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There was no laugh track Tuesday night on ABC’s “8 Simple Rules for Dating My Teenage Daughter,” which returned to the air to address the tragic loss of its star John Ritter and the death of the character he played. Then, while preparing breakfast, wife Cate (Katey Sagal) and the three teenagers (Kaley Cuoco, Amy Davidson, Martin Spanjers) got a fateful phone call: Patriarch Paul Hennessy (Ritter’s character), who had dashed out of the house to buy milk, had collapsed and died of a heart attack in the store. Replied Cate: “Yesterday would be nice.” Emotions kicked in as the hour progressed.

Ritter had completed three episodes for the new season when he died of a heart ailment Sept. This led, after a commercial break, to preparations for the funeral, which were under way as Cate’s parents (James Garner and Suzanne Pleshette) arrived. The initial 30 minutes basically served to introduce the Garner and Pleshette characters, who needled each other incessantly at first, while the latter 30 turned comforting and nostalgic.

After Ritter's death, the cast and the network mourned, quite publicly, to strong ratings that, overnight, turned the network's modest hit into a legitimate contender bleeding viewers from its comedy competition on NBC.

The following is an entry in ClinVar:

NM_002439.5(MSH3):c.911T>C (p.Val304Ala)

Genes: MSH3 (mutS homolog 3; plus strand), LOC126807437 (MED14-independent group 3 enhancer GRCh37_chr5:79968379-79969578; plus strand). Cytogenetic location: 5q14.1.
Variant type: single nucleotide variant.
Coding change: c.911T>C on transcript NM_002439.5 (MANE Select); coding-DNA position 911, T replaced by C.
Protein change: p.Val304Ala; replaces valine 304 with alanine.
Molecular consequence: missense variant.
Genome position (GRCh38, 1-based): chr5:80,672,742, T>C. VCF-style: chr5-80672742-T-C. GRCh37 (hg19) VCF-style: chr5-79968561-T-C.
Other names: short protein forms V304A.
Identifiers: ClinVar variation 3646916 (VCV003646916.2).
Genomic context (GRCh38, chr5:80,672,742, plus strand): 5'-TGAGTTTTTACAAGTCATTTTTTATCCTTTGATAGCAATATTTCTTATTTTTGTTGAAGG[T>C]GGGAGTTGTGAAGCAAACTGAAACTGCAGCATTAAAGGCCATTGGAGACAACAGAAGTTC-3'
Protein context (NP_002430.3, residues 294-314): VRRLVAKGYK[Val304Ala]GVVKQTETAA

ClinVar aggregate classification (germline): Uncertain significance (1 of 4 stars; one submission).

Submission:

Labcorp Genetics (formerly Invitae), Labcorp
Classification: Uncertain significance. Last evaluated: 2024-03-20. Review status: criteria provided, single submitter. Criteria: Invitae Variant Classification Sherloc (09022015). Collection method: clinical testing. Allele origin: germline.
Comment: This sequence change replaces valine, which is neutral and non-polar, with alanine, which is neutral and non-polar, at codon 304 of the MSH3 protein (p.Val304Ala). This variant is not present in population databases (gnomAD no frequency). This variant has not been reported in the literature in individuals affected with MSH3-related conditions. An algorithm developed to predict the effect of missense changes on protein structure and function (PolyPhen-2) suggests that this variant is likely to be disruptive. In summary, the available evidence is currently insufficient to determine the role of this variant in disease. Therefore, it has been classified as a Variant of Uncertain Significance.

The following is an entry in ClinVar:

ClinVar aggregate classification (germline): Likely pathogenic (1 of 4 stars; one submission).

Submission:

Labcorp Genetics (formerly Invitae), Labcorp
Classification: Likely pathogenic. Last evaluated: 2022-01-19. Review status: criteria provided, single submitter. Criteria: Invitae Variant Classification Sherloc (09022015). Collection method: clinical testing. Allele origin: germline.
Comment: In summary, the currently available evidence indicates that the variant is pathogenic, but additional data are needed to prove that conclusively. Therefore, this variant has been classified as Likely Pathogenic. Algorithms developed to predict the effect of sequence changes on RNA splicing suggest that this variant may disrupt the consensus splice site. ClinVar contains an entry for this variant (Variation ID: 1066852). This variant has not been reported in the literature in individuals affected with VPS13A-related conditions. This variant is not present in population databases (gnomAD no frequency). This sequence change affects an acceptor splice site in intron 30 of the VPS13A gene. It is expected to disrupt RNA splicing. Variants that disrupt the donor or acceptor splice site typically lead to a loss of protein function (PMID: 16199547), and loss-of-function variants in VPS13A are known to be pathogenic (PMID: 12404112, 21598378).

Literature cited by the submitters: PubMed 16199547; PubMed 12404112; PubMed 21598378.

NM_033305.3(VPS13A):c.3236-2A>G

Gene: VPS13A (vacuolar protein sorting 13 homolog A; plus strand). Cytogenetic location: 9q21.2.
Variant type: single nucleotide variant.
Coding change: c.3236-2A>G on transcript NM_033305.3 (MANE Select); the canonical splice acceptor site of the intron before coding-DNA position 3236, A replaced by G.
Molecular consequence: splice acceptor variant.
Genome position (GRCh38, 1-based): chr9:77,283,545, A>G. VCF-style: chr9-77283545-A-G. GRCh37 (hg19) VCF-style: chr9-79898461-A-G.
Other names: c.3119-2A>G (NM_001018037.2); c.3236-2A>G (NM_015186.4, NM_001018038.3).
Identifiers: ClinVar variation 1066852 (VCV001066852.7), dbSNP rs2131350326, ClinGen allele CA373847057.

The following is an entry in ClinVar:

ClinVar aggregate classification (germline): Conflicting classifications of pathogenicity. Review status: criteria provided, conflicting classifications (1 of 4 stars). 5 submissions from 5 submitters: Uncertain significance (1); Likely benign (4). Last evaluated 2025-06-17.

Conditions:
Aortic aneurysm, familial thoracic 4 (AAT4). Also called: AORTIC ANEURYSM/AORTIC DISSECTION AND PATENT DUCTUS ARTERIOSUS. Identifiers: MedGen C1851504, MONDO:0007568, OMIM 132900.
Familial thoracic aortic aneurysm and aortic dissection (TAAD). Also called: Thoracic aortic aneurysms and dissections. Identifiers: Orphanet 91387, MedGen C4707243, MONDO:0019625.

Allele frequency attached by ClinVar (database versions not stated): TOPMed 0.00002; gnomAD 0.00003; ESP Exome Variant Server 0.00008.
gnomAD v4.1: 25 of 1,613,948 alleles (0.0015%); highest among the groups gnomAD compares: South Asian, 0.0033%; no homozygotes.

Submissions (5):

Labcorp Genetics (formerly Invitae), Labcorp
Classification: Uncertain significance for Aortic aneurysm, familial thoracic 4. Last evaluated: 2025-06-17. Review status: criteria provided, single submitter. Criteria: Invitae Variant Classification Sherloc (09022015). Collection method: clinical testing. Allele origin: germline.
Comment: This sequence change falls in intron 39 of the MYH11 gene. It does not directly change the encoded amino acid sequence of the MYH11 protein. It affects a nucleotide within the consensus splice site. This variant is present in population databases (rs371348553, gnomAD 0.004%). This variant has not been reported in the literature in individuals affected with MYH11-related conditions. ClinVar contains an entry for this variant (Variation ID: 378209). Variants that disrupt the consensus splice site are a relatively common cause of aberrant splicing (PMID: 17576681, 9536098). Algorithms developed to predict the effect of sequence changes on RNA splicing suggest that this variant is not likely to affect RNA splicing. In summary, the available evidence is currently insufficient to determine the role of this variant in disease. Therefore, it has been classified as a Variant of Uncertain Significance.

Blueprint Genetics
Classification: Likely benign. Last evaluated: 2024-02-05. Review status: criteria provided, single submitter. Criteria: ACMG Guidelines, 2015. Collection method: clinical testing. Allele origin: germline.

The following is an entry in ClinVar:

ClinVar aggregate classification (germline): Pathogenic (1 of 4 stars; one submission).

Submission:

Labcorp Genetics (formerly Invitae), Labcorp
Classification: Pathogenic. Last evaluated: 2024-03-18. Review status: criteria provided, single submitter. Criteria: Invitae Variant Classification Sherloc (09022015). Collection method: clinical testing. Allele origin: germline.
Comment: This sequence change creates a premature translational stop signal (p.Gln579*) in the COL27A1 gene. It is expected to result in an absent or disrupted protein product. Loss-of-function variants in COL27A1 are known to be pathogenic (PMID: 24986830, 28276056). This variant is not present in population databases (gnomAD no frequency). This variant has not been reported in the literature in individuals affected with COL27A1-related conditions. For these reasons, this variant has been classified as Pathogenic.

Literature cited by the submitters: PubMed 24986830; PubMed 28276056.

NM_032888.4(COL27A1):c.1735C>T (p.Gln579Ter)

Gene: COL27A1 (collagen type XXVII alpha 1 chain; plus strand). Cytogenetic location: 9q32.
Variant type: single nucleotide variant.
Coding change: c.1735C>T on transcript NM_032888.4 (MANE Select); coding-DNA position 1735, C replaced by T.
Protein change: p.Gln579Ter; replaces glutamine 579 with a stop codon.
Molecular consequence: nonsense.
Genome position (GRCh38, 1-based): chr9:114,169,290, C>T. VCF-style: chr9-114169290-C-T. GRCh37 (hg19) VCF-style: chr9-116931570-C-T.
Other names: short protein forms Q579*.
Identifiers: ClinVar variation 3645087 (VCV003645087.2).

Having seen that power, the announcement that "8 Simple Rules" would continue was understandably met with a bit of cynicism.

Though producers attempted to replace him with a younger star, the show died only a season later.

The same fate befell "News Radio" when Phil Hartman was shot dead by his wife, who then turned the gun on herself, in 1998. Television's even less forgiving now than it was then, which means that the revamped "8 Simple Rules" has a mountain climb ahead of it.

Like eating Tupperware covers.” “Pancake mix and water!

Some wondered if the Ritter-less series would exploit the beloved 54-year-old's death for the sake of ratings, drumming us over the head with ersatz sorrow.

Others perhaps couldn't see the point of going on, citing past failures like "Chico and the Man." In that sitcom, principal star Freddie Prinze committed suicide in 1977, the show's third season.

Maybe the cast and crew can harness that drive and determination into creating success out of sadness.

I have the distinct feeling you don't care in either of these cases, but The WB's cut "Tarzan's" vines. Back on the subject of "8 Simple Rules" and its challenges, CBS is airing "The Andy Griffith Reunion: Back to Mayberry" tonight at 8 and, yes, it is as warm as Aunt Bee's pie.

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